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Raising the profile: Why the home care sector needs greater recognition

Has the home care sector been the forgotten front line during the pandemic? Raina Summerson, Group CEO of Agincare, shares her insights and calls for greater recognition of the sector.

Whilst the profile of social care has been highlighted through the COVID-19 pandemic, there are also deep feelings amongst many parts of the sector that this increased awareness has been limited and that the level of understanding around home care has remained poor.

Government guidance and media coverage has most often placed the emphasis on those living in care homes. The ongoing stories relating to risk, support and rights in care homes have left other parts of the sector, both providers and people using other care and support, feeling left behind. For home care, it is not only the challenges faced by providers and those using services that have not been given the same attention, but that the multitude of positive stories across the home care sector about resilience, innovation, commitment and care have been largely ignored.

Ongoing battle

With a career spanning different areas of social care since 1989, I am used to viewing the sector from different angles. Agincare is relatively unusual in having such a wide range of services and gives me an interesting oversight of differences in approach and understanding. Whilst the NHS and  Community Care Act 1990 may have started to shift focus from ‘institutional care settings’ into a more varied range of community-based services, including home care, here now in 2021 it still seems to remain a relatively unknown and unclear provision despite its scale. Care homes remain easier for the Government, for investors, for the public and for communities to understand; care delivered in buildings one sees in the locality, bed-placed care provision, solid assets for funding and investment purposes.

There have been years of lobbying from many people and organisations across social care, including numerous papers on the subject and research showing how people want to remain in their own homes for as long as possible. According to the United Kingdom Homecare Association (UKHCA) around nine in ten people would prefer to be cared for in their own homes if the need arose, with around just 8% expressing a preference for residential care.

There is also evidence about workforce issues, funding issues and the volume of people both in receipt of care and support and large workforce numbers – still the battle for recognition goes on. Associations such as UKHCA work hard to raise the profile, with much success and in strong partnership with large providers across the country, but still wider recognition is scarce.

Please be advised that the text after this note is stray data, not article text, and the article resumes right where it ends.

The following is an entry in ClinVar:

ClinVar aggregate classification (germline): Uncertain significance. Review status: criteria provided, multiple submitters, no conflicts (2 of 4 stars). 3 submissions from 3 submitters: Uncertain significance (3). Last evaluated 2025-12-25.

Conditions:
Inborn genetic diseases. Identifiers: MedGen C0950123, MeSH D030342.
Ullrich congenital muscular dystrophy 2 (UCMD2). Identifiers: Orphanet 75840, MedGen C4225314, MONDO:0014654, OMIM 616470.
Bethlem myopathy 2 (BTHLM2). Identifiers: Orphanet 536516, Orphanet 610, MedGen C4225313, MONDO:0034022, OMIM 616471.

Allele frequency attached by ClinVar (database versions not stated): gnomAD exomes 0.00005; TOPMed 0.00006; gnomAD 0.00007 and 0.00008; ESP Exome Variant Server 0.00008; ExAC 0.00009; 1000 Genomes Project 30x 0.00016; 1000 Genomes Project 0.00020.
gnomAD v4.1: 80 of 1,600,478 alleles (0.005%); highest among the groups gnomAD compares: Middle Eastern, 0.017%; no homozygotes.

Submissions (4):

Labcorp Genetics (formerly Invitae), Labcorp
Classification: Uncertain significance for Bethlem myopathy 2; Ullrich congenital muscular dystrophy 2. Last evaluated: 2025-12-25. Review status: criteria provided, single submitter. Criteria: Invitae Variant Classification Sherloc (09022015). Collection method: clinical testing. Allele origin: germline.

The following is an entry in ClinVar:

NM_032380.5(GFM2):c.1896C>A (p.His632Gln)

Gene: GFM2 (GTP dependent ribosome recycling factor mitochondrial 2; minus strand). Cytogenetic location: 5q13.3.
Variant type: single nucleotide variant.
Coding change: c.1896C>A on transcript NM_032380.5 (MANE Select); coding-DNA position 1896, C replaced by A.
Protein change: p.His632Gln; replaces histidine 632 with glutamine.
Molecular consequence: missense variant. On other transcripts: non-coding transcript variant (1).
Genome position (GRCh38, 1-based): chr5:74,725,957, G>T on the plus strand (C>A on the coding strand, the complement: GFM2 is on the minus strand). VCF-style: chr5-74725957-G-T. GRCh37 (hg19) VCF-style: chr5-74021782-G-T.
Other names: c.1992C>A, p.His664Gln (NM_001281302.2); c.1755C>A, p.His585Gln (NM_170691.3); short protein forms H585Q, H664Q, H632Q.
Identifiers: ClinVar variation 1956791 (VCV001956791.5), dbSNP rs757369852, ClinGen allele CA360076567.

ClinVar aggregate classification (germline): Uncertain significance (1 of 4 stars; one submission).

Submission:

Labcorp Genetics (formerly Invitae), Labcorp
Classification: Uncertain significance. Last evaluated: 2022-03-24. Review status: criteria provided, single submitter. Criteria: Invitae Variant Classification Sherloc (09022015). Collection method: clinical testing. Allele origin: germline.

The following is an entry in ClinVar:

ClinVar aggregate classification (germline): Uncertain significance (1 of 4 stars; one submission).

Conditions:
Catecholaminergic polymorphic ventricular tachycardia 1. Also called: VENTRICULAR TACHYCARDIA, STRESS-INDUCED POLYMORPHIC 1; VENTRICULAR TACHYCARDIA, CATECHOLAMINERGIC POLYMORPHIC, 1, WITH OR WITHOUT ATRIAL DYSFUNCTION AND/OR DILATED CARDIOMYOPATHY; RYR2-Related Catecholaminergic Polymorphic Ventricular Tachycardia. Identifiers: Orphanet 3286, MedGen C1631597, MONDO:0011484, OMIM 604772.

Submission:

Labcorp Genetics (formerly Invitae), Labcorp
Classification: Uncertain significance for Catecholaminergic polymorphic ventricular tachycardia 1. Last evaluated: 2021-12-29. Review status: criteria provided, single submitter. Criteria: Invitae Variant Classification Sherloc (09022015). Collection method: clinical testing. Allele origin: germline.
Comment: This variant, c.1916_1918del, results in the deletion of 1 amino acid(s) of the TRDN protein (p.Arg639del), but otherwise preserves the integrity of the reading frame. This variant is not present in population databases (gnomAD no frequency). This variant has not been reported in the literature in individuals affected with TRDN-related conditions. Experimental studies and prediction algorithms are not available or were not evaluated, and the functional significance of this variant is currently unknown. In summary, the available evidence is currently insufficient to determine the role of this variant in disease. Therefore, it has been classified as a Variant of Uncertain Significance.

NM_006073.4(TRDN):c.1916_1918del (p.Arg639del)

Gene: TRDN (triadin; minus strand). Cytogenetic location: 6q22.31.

The challenges

It has been well documented that, when the pandemic started, the focus was on the NHS. Slogans such as ‘Protect the NHS’ and the ‘Clap for Carers’ started for NHS workers, before being widened to include other key workers, including social care workers. But even during this time, our frontline home care teams were receiving (at best) a lack of the same attention, direction and care for the work they undertook; at worst, they were receiving abuse from members of the public who simply failed to understand their roles and saw their movement out and about in the community as a risk of wider transmission of COVID-19. In giving evidence to the Health and Select Committee in 2020, alongside Mel Cairnduff, part of our brilliant home care team in Dorset, I recall the MPs being shocked in hearing that home care workers felt ‘under-valued’ and ‘at risk’ in their daily work during a time that they were giving so much for others.

Recognition of social care came late but, for home care, it always seemed a step behind care homes. Forgotten and misunderstood. Guidance was often much later than Government announcements, causing concern and confusion, PPE came late causing high levels of stress for providers and the social care workforce, and recognition of home care workers came too late. Other social care agencies retreated to the periphery and families and usual social networks diminished with each lockdown. Home care workers faced new challenges, often being the only support network for people in need of care and support, increasingly lonely and scared by the events taking place across society. Vaccine rollout for home care workers proved more problematic, especially in services such as live-in care.

Gabby Duval, who works for an Agincare home care team in Bristol, said, ‘A lot of the people we support are vulnerable and they weren’t allowed outside contact, certainly at the start of the pandemic. Their families didn’t want to put them at risk and asked us to report back about how they were doing, as we were not only their only point of contact but also company to talk to.’